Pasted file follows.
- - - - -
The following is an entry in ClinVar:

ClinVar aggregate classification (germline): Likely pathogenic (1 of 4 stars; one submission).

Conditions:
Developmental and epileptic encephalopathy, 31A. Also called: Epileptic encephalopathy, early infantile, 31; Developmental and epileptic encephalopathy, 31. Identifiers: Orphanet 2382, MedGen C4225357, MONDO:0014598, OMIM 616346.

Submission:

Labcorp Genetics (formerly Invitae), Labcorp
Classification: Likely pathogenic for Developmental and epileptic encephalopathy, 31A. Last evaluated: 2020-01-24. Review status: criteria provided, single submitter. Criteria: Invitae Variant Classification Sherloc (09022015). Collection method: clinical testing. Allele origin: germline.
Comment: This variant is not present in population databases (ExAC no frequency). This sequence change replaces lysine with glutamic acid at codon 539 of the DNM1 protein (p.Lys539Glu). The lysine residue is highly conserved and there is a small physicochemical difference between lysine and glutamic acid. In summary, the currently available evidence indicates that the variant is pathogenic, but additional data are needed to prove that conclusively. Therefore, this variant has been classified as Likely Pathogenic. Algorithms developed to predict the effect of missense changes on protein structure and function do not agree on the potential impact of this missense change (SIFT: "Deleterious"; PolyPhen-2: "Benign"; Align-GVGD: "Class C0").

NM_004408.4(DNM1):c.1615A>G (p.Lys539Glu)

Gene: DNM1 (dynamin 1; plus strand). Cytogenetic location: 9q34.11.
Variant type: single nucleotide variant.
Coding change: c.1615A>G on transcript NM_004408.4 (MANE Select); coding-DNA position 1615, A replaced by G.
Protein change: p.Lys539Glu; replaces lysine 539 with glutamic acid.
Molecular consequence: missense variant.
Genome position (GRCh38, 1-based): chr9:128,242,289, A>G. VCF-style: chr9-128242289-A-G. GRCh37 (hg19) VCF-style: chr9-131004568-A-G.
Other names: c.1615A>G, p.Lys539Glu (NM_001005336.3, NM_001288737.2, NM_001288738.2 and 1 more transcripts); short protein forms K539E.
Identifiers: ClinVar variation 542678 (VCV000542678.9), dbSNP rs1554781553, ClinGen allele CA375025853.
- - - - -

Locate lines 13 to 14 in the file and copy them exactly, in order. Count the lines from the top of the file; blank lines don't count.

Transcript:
Protein change: p.Lys539Glu; replaces lysine 539 with glutamic acid.
Molecular consequence: missense variant.